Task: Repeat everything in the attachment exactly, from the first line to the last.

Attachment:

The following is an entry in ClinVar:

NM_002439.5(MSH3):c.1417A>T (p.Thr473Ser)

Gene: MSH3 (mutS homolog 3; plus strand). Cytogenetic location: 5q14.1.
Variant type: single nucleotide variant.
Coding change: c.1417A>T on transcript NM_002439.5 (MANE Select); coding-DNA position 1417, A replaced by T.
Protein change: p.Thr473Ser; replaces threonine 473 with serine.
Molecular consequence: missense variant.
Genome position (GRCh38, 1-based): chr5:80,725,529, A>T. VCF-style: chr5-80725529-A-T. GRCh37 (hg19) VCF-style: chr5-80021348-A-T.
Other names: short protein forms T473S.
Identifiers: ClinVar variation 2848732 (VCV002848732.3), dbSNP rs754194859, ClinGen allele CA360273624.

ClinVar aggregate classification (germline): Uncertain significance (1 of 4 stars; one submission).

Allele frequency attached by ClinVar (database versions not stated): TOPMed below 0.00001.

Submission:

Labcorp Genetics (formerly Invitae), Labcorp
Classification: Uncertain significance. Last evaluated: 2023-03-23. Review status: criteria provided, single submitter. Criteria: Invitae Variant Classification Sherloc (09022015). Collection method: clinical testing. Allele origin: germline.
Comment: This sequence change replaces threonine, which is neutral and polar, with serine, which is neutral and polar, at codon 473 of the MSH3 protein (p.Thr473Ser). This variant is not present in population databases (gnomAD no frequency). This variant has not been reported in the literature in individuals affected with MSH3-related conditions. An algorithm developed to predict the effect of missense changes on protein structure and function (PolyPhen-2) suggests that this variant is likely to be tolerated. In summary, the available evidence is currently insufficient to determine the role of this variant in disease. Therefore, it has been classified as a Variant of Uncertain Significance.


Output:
The following is an entry in ClinVar:

NM_002439.5(MSH3):c.1417A>T (p.Thr473Ser)

Gene: MSH3 (mutS homolog 3; plus strand). Cytogenetic location: 5q14.1.
Variant type: single nucleotide variant.
Coding change: c.1417A>T on transcript NM_002439.5 (MANE Select); coding-DNA position 1417, A replaced by T.
Protein change: p.Thr473Ser; replaces threonine 473 with serine.
Molecular consequence: missense variant.
Genome position (GRCh38, 1-based): chr5:80,725,529, A>T. VCF-style: chr5-80725529-A-T. GRCh37 (hg19) VCF-style: chr5-80021348-A-T.
Other names: short protein forms T473S.
Identifiers: ClinVar variation 2848732 (VCV002848732.3), dbSNP rs754194859, ClinGen allele CA360273624.

ClinVar aggregate classification (germline): Uncertain significance (1 of 4 stars; one submission).

Allele frequency attached by ClinVar (database versions not stated): TOPMed below 0.00001.

Submission:

Labcorp Genetics (formerly Invitae), Labcorp
Classification: Uncertain significance. Last evaluated: 2023-03-23. Review status: criteria provided, single submitter. Criteria: Invitae Variant Classification Sherloc (09022015). Collection method: clinical testing. Allele origin: germline.
Comment: This sequence change replaces threonine, which is neutral and polar, with serine, which is neutral and polar, at codon 473 of the MSH3 protein (p.Thr473Ser). This variant is not present in population databases (gnomAD no frequency). This variant has not been reported in the literature in individuals affected with MSH3-related conditions. An algorithm developed to predict the effect of missense changes on protein structure and function (PolyPhen-2) suggests that this variant is likely to be tolerated. In summary, the available evidence is currently insufficient to determine the role of this variant in disease. Therefore, it has been classified as a Variant of Uncertain Significance.